The passion to the journey called food takes to the Great British Pie week. Here we celebrate the very best of British heritage and probably one of the most loved foods in the UK. Every nook and corner of the country has got a local shop or a brand that offers variety of pies, some have even gone on to invent square pies, a move away from the traditional round pies.
In this blog we take a look at the Steak & Ale pie, easily the most loved and popular among pies. I have been making these pies for a better part of 15 years now and nothing beats a handmade pie with chips and a pint of beer. There are many versions and many chefs have their own special interpretations, so nothing is right or wrong as long as it tastes delicious.
Over many tries I have realised a good brasing meat is key to the cooking process and this adds to the robust body the pie contains. I would normally choose a top side but have since moved to the common Beef Brisket, purely because I want it to be slow cooked to enable the fibres to break down as slowly as possible to ensure a tender meat. The key here is to sear the diced meat on a very high heat and on all sides, it makes it vibrant and the dark brown color you would expect from the pie. For the ale I have used Guinness, now that’s purely because I love a Guinness chilled and this gave me the excuse to drink one.
We have kept it very simple and used small pearl onions so that when roasted brown it releases a sweet and sour flavour. This is a versatile variety of onion that remains whole when cooked for prolonged periods. The other vegetable of my choice is the Chestnut mushroom, these mushrooms have a very nice flavour that only intensifies while cooking. We have also added a dash of Red Wine and red wine vinegar to add a sharpness to the mix.
That said, the other vital part of the pie is the pastry case, no one likes a soggy pie, they have to be crisp and be able to absolve the liquid from the pie filling and still stand crunchy and crisp on the outside. Back in the days I used to use herbs, wholegrain mustard and loads of other things, but with constant adaptions of the recipe over the years we have come with a very simple recipe.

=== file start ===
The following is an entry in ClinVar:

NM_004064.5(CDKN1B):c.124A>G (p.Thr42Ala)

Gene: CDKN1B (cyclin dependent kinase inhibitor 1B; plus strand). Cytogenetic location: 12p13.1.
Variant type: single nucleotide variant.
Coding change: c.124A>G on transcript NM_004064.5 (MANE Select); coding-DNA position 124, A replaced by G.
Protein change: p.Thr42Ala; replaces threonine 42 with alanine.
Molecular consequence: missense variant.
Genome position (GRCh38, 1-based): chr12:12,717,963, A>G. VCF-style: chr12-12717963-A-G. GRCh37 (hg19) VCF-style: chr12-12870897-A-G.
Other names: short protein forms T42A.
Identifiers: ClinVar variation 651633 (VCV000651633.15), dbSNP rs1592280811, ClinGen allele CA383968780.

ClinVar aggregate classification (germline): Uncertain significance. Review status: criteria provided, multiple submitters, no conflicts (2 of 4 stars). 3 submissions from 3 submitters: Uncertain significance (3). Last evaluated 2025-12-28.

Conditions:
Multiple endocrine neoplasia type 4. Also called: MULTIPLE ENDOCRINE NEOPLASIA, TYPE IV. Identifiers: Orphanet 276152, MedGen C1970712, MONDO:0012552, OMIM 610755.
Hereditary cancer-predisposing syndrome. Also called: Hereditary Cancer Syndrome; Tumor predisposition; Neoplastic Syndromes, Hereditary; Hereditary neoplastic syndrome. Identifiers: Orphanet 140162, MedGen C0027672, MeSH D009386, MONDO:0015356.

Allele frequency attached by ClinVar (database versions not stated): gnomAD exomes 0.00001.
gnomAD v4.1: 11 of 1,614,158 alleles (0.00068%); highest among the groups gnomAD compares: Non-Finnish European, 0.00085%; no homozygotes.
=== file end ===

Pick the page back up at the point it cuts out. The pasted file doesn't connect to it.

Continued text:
So, what are you waiting for, get the family together and let’s make pies!!
- 6 Tbsp Beef Dripping, (We used Aberdeen Angus Beef Dripping)
- 800g Beef Brisket, diced
- 30g Plain Flour,
- Salt & Pepper to taste
- 100g Smoked Pancetta
- 200g whole Baby Pearl Onions
- 200g Chestnut Mushrooms, quartered
- 440ml Guinness (plus another 1 to drink)
- 450ml Beef stock (I’ve used OXO cubes)
- 4 sprigs of Thyme,
- 1 Bay leaf
- 1 & 1/2 tbsp dark Muscovado Sugar
- 1 tbsp Red wine vinegar
- 4 tbsp Red wine
For the pastry:
- 600g Plain Flour, plus extra to dust
- 1 & 1/2 tsp Baking Powder
- 3 tsp Mustard powder
- 1 tsp Sea Salt
- 175g Suet
- 20ml Iced water (use as much to bring dough together, not too much)
- Egg Wash – 1 Egg and 4 tbsp Milk, to glaze
- Season the beef with salt and pepper and roll in the flour (this helps the meat to remain intact in the cooking process), keep aside.
- Take a skillet and heat it to about 180c and then add a bit of beef dripping and seal the meat a little at a time, take care not to over crowd the pan or else you will get broiled meat, you want a constant high heat and the meat sealing on all sides nice and easy. Remove and keep aside in a casserole or a slow cooker pot.
- Once all the meat has been sealed, turn down the heat and add the pancetta, mushroom and the pearl onions, cook till the onions have really browned.
- Remove and add this to the casserole.
- Now add 440ml of Guinness to the skillet and deglaze the pan scraping every bit of the residue into the casserole.
- Top up with beef stock, thyme, bay leaf, sugar, red wine and red wine vinegar.
- Cook this with the lid closed on a slow simmer for about 1 &1/2 hours or until the meat is soft and tender. (in the slow cooker follow the slow settings to cook for about 3-4 hours)
- Take a bowl, add the flour and the dry ingredients, give it a good mix. Then with the palm of your hands rub in the suet till it look like crumbs, at this point add water a little sprinkle at a time until the dough comes together to a semi hard texture.
- Chill this for about 30 minutes. Then remove and flatten the dough and roll out to 1cm thickness and line you pie moulds and return to the refrigerator until your meat is done (the longer you chill the crispier the dough). Save the remaining dough for the topping of the pie to enclose it.
- When the meat is done it should thicken up, if not remove the lid and cook for a little longer to let the liquid evaporate. Or if you don’t want to wait any longer, take 3 tbsp of flour and 3 tbsp of butter and cook them to form a roux, then added this to the mix to thicken it. Remove from heat and completely chill the mix.
And, viola your pie is ready for all to dig in.